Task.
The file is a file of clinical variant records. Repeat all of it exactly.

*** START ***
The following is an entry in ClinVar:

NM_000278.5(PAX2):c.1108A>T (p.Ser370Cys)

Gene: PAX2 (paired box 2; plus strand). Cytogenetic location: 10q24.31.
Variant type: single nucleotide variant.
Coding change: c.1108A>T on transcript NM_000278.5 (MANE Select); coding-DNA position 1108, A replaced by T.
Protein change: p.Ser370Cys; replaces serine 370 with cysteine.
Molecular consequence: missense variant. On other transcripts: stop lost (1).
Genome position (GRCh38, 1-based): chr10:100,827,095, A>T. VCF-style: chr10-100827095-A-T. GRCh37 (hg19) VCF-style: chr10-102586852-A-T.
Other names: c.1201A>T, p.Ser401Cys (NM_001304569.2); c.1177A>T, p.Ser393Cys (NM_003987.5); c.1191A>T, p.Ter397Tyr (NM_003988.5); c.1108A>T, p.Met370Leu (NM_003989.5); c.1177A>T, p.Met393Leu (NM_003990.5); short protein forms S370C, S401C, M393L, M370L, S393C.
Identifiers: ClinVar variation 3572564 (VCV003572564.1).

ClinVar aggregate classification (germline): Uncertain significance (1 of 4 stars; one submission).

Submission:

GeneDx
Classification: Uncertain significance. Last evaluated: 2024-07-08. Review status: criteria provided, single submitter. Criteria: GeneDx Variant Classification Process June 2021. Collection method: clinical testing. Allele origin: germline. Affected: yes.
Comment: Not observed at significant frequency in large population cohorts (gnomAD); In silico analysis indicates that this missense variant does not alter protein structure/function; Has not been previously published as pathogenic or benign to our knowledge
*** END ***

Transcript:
The following is an entry in ClinVar:

NM_000278.5(PAX2):c.1108A>T (p.Ser370Cys)

Gene: PAX2 (paired box 2; plus strand). Cytogenetic location: 10q24.31.
Variant type: single nucleotide variant.
Coding change: c.1108A>T on transcript NM_000278.5 (MANE Select); coding-DNA position 1108, A replaced by T.
Protein change: p.Ser370Cys; replaces serine 370 with cysteine.
Molecular consequence: missense variant. On other transcripts: stop lost (1).
Genome position (GRCh38, 1-based): chr10:100,827,095, A>T. VCF-style: chr10-100827095-A-T. GRCh37 (hg19) VCF-style: chr10-102586852-A-T.
Other names: c.1201A>T, p.Ser401Cys (NM_001304569.2); c.1177A>T, p.Ser393Cys (NM_003987.5); c.1191A>T, p.Ter397Tyr (NM_003988.5); c.1108A>T, p.Met370Leu (NM_003989.5); c.1177A>T, p.Met393Leu (NM_003990.5); short protein forms S370C, S401C, M393L, M370L, S393C.
Identifiers: ClinVar variation 3572564 (VCV003572564.1).

ClinVar aggregate classification (germline): Uncertain significance (1 of 4 stars; one submission).

Submission:

GeneDx
Classification: Uncertain significance. Last evaluated: 2024-07-08. Review status: criteria provided, single submitter. Criteria: GeneDx Variant Classification Process June 2021. Collection method: clinical testing. Allele origin: germline. Affected: yes.
Comment: Not observed at significant frequency in large population cohorts (gnomAD); In silico analysis indicates that this missense variant does not alter protein structure/function; Has not been previously published as pathogenic or benign to our knowledge